In addition to the rationale of reducing simcha to show our mourning during this time, it is also brought down that one should avoid getting married during this time since it is an inauspicious time period. There is therefore a fear that the union will not succeed. Nevertheless there is no custom to avoid dating or formalizing a shidduch during this time nor is there a custom to avoid making a vort or an erusin.
The Mishneh Brurah understands from this concept that one should avoid “an increase of joy” during this time. Some poskim take from this that one should avoid moving into a new house during the Omer though repairs and renovations would not be an issue. Others have the custom to avoid coming to a situation that requires making the blessing of Shehechiyanu, though Hatov V’hameitiv would not be a problem.
There is a discussion about being a guest who calculates the days of the customary mourning one way at a wedding that is held during the Omer by a couple who is calculating the days in a different way. Some poskim hold that the guest can be part of the wedding ceremony but not at the festive meal where there is live music. Other poskim say that since the bride and groom have permission according to their calculation, then guests who are called may be fully involved in the simcha in order not to diminish from the joy of the chassan and kallah.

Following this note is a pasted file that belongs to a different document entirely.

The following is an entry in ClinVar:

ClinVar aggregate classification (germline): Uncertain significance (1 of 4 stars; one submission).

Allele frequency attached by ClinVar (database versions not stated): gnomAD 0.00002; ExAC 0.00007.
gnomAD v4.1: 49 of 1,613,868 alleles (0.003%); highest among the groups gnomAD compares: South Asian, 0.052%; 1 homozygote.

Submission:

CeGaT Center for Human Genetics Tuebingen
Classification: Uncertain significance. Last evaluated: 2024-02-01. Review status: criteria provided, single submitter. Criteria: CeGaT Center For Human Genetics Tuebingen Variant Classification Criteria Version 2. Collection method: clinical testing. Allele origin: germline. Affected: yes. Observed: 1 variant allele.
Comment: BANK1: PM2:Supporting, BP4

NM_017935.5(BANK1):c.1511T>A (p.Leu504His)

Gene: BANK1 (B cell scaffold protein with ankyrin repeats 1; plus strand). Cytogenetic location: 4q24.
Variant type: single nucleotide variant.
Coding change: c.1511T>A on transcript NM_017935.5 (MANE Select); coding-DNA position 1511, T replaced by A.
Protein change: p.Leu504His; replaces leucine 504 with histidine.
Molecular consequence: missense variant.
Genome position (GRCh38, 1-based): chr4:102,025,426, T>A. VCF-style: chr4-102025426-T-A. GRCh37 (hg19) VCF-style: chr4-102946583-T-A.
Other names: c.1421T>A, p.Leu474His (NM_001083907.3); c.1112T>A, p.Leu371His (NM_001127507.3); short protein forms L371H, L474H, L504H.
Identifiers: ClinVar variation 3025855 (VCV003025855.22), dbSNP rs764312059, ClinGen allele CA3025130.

Dancing and Listening to Music
As a function of not making weddings there is also a custom not to have dancing and live music during this time. The idea behind not making weddings was to reduce simcha and keep aspects of mourning. Therefore, it follows that we should not have dancing or live music during this time even if it is for the purpose of a mitzvah and all the more so when they are just for pleasure.
There is a discussion as to whether this custom applies to listening to recorded music as well. Most poskim concur that we are accustomed to refrain from listening to recorded music as well. However, if there is just vocals and no instrumentation many poskim are lenient.
A person who makes a livelihood by playing music or giving lessons need not refrain from doing so during the Omer.
Refraining From Taking Haircuts and Shaving
Although it is less clear that refraining from haircuts and shaving was accepted custom from the earliest generations following the tragedy, nevertheless in the Shulchan Aruch and the Rema it is clear that today it is no different. We look at taking haircuts and shaving as being universal Jewish custom to refrain from due to the mourning.